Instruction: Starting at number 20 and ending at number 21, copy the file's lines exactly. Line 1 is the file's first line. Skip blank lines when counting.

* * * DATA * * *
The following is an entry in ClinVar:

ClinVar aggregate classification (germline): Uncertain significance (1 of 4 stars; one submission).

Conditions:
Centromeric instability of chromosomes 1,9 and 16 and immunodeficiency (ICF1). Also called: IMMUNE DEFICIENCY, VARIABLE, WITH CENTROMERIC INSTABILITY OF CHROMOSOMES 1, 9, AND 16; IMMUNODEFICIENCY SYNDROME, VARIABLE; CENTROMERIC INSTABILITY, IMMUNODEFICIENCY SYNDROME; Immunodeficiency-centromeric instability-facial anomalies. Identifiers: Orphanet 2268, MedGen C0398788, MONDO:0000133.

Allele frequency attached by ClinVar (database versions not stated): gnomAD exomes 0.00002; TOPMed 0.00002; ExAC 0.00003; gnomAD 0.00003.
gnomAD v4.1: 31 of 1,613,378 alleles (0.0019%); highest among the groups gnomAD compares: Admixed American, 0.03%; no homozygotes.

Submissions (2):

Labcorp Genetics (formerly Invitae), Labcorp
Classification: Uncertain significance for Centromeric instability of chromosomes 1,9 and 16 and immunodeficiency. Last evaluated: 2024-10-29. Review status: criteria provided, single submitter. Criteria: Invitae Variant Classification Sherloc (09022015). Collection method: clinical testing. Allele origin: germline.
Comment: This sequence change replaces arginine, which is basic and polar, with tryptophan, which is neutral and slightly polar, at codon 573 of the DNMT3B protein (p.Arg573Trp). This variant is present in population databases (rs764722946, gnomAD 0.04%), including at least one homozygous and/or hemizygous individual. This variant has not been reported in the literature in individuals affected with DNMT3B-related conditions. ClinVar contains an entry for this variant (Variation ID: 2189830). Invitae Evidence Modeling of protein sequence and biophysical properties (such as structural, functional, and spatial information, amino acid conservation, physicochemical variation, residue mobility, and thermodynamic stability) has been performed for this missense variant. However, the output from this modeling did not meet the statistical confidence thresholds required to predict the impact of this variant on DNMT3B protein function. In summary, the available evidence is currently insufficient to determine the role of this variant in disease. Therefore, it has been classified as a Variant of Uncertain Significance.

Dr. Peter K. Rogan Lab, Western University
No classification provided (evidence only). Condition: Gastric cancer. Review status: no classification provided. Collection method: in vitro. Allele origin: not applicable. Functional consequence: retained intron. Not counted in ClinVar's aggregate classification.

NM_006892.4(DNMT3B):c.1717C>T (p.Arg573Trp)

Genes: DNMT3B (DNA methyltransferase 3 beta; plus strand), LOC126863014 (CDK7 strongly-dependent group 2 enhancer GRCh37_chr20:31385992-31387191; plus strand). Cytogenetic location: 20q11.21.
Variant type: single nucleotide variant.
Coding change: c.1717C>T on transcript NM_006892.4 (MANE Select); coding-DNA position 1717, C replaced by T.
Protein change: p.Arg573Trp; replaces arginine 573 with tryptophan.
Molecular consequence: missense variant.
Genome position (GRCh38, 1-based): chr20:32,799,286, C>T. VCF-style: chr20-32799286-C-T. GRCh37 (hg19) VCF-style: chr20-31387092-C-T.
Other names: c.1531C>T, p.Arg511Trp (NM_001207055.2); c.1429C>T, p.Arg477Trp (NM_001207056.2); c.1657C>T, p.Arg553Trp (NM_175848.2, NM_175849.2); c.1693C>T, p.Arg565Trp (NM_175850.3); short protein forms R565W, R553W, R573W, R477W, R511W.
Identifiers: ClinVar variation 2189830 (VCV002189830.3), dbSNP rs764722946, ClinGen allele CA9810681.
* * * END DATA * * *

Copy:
Other names: c.1531C>T, p.Arg511Trp (NM_001207055.2); c.1429C>T, p.Arg477Trp (NM_001207056.2); c.1657C>T, p.Arg553Trp (NM_175848.2, NM_175849.2); c.1693C>T, p.Arg565Trp (NM_175850.3); short protein forms R565W, R553W, R573W, R477W, R511W.
Identifiers: ClinVar variation 2189830 (VCV002189830.3), dbSNP rs764722946, ClinGen allele CA9810681.